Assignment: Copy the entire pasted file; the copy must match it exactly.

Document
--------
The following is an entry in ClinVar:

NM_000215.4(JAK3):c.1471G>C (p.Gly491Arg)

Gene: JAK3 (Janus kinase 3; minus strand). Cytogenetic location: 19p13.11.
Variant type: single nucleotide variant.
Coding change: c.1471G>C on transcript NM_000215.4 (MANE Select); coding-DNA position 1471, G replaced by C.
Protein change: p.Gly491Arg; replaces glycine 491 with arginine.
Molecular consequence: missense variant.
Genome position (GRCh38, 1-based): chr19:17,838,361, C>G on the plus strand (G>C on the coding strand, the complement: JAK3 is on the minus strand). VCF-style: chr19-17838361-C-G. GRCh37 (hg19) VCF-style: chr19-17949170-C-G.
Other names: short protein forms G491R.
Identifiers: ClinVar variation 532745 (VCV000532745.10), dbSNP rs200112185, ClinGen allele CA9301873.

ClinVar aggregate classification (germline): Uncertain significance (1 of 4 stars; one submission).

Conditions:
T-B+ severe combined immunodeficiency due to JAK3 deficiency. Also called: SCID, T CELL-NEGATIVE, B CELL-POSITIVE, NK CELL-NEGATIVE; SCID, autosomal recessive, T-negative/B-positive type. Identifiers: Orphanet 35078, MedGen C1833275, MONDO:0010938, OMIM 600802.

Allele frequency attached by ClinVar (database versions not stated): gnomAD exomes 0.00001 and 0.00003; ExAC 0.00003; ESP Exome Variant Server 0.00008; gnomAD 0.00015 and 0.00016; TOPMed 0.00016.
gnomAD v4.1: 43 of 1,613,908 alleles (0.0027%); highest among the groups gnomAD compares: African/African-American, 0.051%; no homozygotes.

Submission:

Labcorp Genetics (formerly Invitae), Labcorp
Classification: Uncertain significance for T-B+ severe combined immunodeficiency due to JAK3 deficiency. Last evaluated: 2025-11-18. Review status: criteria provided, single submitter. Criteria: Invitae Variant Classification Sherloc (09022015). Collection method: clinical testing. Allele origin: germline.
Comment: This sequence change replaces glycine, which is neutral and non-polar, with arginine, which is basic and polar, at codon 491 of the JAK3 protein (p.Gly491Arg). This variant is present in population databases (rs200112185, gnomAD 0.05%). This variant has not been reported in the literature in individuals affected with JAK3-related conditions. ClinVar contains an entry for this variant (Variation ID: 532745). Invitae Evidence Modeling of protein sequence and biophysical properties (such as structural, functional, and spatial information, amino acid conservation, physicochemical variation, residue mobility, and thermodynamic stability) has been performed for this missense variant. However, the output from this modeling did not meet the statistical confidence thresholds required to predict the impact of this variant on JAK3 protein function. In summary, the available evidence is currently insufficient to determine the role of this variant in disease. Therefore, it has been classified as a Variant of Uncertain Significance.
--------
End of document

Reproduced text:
The following is an entry in ClinVar:

NM_000215.4(JAK3):c.1471G>C (p.Gly491Arg)

Gene: JAK3 (Janus kinase 3; minus strand). Cytogenetic location: 19p13.11.
Variant type: single nucleotide variant.
Coding change: c.1471G>C on transcript NM_000215.4 (MANE Select); coding-DNA position 1471, G replaced by C.
Protein change: p.Gly491Arg; replaces glycine 491 with arginine.
Molecular consequence: missense variant.
Genome position (GRCh38, 1-based): chr19:17,838,361, C>G on the plus strand (G>C on the coding strand, the complement: JAK3 is on the minus strand). VCF-style: chr19-17838361-C-G. GRCh37 (hg19) VCF-style: chr19-17949170-C-G.
Other names: short protein forms G491R.
Identifiers: ClinVar variation 532745 (VCV000532745.10), dbSNP rs200112185, ClinGen allele CA9301873.

ClinVar aggregate classification (germline): Uncertain significance (1 of 4 stars; one submission).

Conditions:
T-B+ severe combined immunodeficiency due to JAK3 deficiency. Also called: SCID, T CELL-NEGATIVE, B CELL-POSITIVE, NK CELL-NEGATIVE; SCID, autosomal recessive, T-negative/B-positive type. Identifiers: Orphanet 35078, MedGen C1833275, MONDO:0010938, OMIM 600802.

Allele frequency attached by ClinVar (database versions not stated): gnomAD exomes 0.00001 and 0.00003; ExAC 0.00003; ESP Exome Variant Server 0.00008; gnomAD 0.00015 and 0.00016; TOPMed 0.00016.
gnomAD v4.1: 43 of 1,613,908 alleles (0.0027%); highest among the groups gnomAD compares: African/African-American, 0.051%; no homozygotes.

Submission:

Labcorp Genetics (formerly Invitae), Labcorp
Classification: Uncertain significance for T-B+ severe combined immunodeficiency due to JAK3 deficiency. Last evaluated: 2025-11-18. Review status: criteria provided, single submitter. Criteria: Invitae Variant Classification Sherloc (09022015). Collection method: clinical testing. Allele origin: germline.
Comment: This sequence change replaces glycine, which is neutral and non-polar, with arginine, which is basic and polar, at codon 491 of the JAK3 protein (p.Gly491Arg). This variant is present in population databases (rs200112185, gnomAD 0.05%). This variant has not been reported in the literature in individuals affected with JAK3-related conditions. ClinVar contains an entry for this variant (Variation ID: 532745). Invitae Evidence Modeling of protein sequence and biophysical properties (such as structural, functional, and spatial information, amino acid conservation, physicochemical variation, residue mobility, and thermodynamic stability) has been performed for this missense variant. However, the output from this modeling did not meet the statistical confidence thresholds required to predict the impact of this variant on JAK3 protein function. In summary, the available evidence is currently insufficient to determine the role of this variant in disease. Therefore, it has been classified as a Variant of Uncertain Significance.